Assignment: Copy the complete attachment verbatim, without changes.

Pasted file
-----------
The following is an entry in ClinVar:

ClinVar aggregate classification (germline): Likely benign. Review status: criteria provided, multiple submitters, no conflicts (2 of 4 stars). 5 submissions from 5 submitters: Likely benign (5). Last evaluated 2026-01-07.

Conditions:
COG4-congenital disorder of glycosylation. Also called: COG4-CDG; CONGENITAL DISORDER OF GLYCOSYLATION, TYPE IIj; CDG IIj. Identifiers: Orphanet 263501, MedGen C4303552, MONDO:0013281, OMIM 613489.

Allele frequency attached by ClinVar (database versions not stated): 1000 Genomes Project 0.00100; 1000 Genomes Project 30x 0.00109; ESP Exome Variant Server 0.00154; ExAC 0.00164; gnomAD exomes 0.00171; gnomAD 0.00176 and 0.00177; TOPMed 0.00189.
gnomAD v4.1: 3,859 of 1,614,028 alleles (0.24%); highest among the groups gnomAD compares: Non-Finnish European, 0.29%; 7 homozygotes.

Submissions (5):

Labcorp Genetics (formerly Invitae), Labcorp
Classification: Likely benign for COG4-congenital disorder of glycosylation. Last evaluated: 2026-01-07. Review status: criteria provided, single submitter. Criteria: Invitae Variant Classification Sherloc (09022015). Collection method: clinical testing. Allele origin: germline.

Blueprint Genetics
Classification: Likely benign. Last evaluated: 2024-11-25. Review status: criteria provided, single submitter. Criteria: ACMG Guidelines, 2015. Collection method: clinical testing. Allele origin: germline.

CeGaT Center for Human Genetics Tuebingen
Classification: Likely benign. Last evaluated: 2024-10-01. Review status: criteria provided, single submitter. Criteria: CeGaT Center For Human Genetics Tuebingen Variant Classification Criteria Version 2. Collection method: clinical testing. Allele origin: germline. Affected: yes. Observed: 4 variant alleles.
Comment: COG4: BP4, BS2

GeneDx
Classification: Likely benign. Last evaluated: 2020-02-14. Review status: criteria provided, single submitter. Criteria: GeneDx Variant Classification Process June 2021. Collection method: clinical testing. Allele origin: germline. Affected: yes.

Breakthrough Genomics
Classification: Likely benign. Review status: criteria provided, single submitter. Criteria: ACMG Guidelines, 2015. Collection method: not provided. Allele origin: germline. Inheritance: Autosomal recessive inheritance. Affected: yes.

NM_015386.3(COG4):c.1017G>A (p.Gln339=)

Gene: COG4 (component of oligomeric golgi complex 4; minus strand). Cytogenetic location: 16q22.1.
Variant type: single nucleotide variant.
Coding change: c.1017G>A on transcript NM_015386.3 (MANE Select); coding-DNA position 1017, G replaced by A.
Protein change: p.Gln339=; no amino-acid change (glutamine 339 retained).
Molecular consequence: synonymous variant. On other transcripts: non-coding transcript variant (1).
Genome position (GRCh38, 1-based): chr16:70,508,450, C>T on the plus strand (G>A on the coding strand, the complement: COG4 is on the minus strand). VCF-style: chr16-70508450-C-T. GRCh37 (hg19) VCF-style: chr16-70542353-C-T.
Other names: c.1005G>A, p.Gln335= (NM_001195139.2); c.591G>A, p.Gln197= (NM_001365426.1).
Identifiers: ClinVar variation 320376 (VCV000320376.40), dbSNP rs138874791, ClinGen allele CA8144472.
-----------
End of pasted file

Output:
The following is an entry in ClinVar:

ClinVar aggregate classification (germline): Likely benign. Review status: criteria provided, multiple submitters, no conflicts (2 of 4 stars). 5 submissions from 5 submitters: Likely benign (5). Last evaluated 2026-01-07.

Conditions:
COG4-congenital disorder of glycosylation. Also called: COG4-CDG; CONGENITAL DISORDER OF GLYCOSYLATION, TYPE IIj; CDG IIj. Identifiers: Orphanet 263501, MedGen C4303552, MONDO:0013281, OMIM 613489.

Allele frequency attached by ClinVar (database versions not stated): 1000 Genomes Project 0.00100; 1000 Genomes Project 30x 0.00109; ESP Exome Variant Server 0.00154; ExAC 0.00164; gnomAD exomes 0.00171; gnomAD 0.00176 and 0.00177; TOPMed 0.00189.
gnomAD v4.1: 3,859 of 1,614,028 alleles (0.24%); highest among the groups gnomAD compares: Non-Finnish European, 0.29%; 7 homozygotes.

Submissions (5):

Labcorp Genetics (formerly Invitae), Labcorp
Classification: Likely benign for COG4-congenital disorder of glycosylation. Last evaluated: 2026-01-07. Review status: criteria provided, single submitter. Criteria: Invitae Variant Classification Sherloc (09022015). Collection method: clinical testing. Allele origin: germline.

Blueprint Genetics
Classification: Likely benign. Last evaluated: 2024-11-25. Review status: criteria provided, single submitter. Criteria: ACMG Guidelines, 2015. Collection method: clinical testing. Allele origin: germline.

CeGaT Center for Human Genetics Tuebingen
Classification: Likely benign. Last evaluated: 2024-10-01. Review status: criteria provided, single submitter. Criteria: CeGaT Center For Human Genetics Tuebingen Variant Classification Criteria Version 2. Collection method: clinical testing. Allele origin: germline. Affected: yes. Observed: 4 variant alleles.
Comment: COG4: BP4, BS2

GeneDx
Classification: Likely benign. Last evaluated: 2020-02-14. Review status: criteria provided, single submitter. Criteria: GeneDx Variant Classification Process June 2021. Collection method: clinical testing. Allele origin: germline. Affected: yes.

Breakthrough Genomics
Classification: Likely benign. Review status: criteria provided, single submitter. Criteria: ACMG Guidelines, 2015. Collection method: not provided. Allele origin: germline. Inheritance: Autosomal recessive inheritance. Affected: yes.

NM_015386.3(COG4):c.1017G>A (p.Gln339=)

Gene: COG4 (component of oligomeric golgi complex 4; minus strand). Cytogenetic location: 16q22.1.
Variant type: single nucleotide variant.
Coding change: c.1017G>A on transcript NM_015386.3 (MANE Select); coding-DNA position 1017, G replaced by A.
Protein change: p.Gln339=; no amino-acid change (glutamine 339 retained).
Molecular consequence: synonymous variant. On other transcripts: non-coding transcript variant (1).
Genome position (GRCh38, 1-based): chr16:70,508,450, C>T on the plus strand (G>A on the coding strand, the complement: COG4 is on the minus strand). VCF-style: chr16-70508450-C-T. GRCh37 (hg19) VCF-style: chr16-70542353-C-T.
Other names: c.1005G>A, p.Gln335= (NM_001195139.2); c.591G>A, p.Gln197= (NM_001365426.1).
Identifiers: ClinVar variation 320376 (VCV000320376.40), dbSNP rs138874791, ClinGen allele CA8144472.